Index returns between 3rd Jan 2022 to 28th Dec 2022.
Season’s greetings! We hope you and your loved ones are basking in the festive spirit.
This year was marked by a myriad of emotions for Wall Street investors — from shock to awe to joy to apprehension. Yet, the most befitting word for 2022 would have to be ‘uncertainty’. The year 2022 saw investors battle multi-layered challenges as geopolitical tensions, decades-high inflation, and pocket-pinching hikes in interest rates led to fears of a substantial recession ahead.
This uncertainty was reflected in the market’s performance. Wall Street’s major indexes shed between 10% and 33% on a year-to-date basis so far in 2022.
Wall Street losses YTD
Source: Yahoo Finance | Data as of December 20, 2022
On a sectoral basis, energy shares were the big winners, cashing in on a stellar rally in crude prices. The sector’s gains touched almost 50% during the year. On the flipside, communications and technology stocks, which include Big Tech companies, emerged as significant losers with the S&P 500 Communications Services (SP500-50) index losing about 41% during the year, reflecting the rout in tech and value stocks.
Source: Yahoo Finance, S&P Global | Data as of December 20, 2022
How did we end up here?
China’s COVID woes: A large resurgence in COVID-19 cases saw China make a return to mass testing, mandatory hospitalisations and extremely stringent lockdowns, instilling fears of a slowdown in the world’s second-largest economy.
The Ukraine crisis: While the COVID-19 dust began to settle in early 2022 elsewhere, a major geopolitical development — Russia’s invasion of Ukraine in late February — snowballed into multiple crises. Reports called the invasion the biggest attack on a European state since World War Two.
Oil surges to almost $140: The Russian invasion and the resultant sanctions, a surge in demand after the pandemic, and output cuts by oil-producing nations — all formed a lethal combination to squeeze out supplies. As a result, oil skyrocketed to almost $140 per barrel in March but later receded to steady at around $80 levels.
Source: CNBC.com | Data as of December 21, 2022
Inflation burn: How do expensive energy prices impact you? It burns a bigger hole in your pocket. Higher fuel costs pushed up prices of essential goods across the country, causing the inflation rate to sharply rise and touch a 40-year high. It recently showed some signs of easing.
The Fed steps in: The runaway inflation forced the Federal Reserve to raise interest rates despite an imminent recession threat it posed. The central bank undertook about seven rate hikes in a span of nine months, which this report says was unheard of since its last inflation fight in the 1980s.
Big Tech’s big slide: The dream run for the likes of Microsoft (MSFT), Facebook-owner Meta (META), Alphabet (GOOGLE) and Amazon (AMZN), among others, came to a grinding halt as they resorted to cut excessive hirings and braced for an imminent recession. Here’s a look at the targeted job cuts likely at these firms.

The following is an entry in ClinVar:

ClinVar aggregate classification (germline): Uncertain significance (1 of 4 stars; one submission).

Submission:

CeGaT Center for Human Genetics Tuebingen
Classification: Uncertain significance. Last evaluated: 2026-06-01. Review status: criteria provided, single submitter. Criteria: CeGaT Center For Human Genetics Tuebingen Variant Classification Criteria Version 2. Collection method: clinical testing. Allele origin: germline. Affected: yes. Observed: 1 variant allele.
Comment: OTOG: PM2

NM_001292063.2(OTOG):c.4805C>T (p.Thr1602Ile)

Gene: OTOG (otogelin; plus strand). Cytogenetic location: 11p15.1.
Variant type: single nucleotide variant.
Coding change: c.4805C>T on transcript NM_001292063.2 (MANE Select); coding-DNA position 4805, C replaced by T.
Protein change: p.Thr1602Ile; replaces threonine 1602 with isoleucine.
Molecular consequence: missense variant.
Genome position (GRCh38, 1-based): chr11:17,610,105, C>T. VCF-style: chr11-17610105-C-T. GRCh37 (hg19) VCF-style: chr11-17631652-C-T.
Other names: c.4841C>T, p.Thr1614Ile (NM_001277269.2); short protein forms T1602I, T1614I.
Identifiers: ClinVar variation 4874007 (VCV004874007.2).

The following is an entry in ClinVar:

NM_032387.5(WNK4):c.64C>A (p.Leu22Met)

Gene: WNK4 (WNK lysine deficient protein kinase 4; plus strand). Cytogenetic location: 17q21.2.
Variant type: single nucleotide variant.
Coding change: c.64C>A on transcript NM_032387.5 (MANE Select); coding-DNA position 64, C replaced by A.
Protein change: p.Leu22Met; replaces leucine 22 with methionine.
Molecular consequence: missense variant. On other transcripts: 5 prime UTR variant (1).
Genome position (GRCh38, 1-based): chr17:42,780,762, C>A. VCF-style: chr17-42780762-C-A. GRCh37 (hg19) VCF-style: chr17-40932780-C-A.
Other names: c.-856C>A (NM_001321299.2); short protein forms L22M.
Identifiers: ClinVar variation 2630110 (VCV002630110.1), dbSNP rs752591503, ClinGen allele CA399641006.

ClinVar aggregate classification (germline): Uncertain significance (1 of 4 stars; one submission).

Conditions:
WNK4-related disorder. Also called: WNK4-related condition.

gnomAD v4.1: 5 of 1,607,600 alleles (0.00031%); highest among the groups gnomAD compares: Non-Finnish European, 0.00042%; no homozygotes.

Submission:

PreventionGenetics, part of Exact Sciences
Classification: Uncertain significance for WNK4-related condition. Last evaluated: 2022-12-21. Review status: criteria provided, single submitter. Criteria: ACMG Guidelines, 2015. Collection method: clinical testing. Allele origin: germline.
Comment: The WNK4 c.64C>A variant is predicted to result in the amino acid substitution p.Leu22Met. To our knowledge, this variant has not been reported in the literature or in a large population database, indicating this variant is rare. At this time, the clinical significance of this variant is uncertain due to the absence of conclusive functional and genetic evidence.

Source: Reuters (https://reut.rs/3YDQpRU)
The Crypto saga: Cryptocurrencies couldn’t buck the trend of weakness either. Their combined market value was less than a third from the peak of $3 trillion in November 2021. Among other factors, the collapse of Sam Bankman-Fried’s FTX exchange last month served as a major drag.
Amid the sombre and subdued mood, some companies looked to consolidate via mergers and acquisitions. Here’s a look at major deals in 2022.
Market Outlook: Analysts are expecting another year of muted performance by Wall Street. This report quotes Vanguard that says it is targeting 10-year U.S. equity market returns of 4.7% to 6.7%, due to overhangs stemming from higher interest rates, inflation, and a possible recession.
Recession woes: Recession seems to be the key theme for investors to watch out, as the Fed’s rate hikes take effect completely. The International Monetary Fund (IMF) expects global growth to slow to 2.7% next year, the weakest pace since 2001.
Energy may power through: Courtesy of cheap valuations and better earnings expectations, market participants are upbeat about the energy sector’s performance in 2023. An added element of uncertain geopolitical uncertainties is likely to keep oil prices elevated, and boost the sector overall.
Against the backdrop of a mixed outlook for 2023, you can shop for fundamentally strong stocks/sectors at cheaper valuations and back your long-term bets. As Charlie Munger puts it aptly, “If you’re going to invest in stocks for the longer term, there are going to be periods when there’s a lot of agony. I think you just have to learn to live through them.”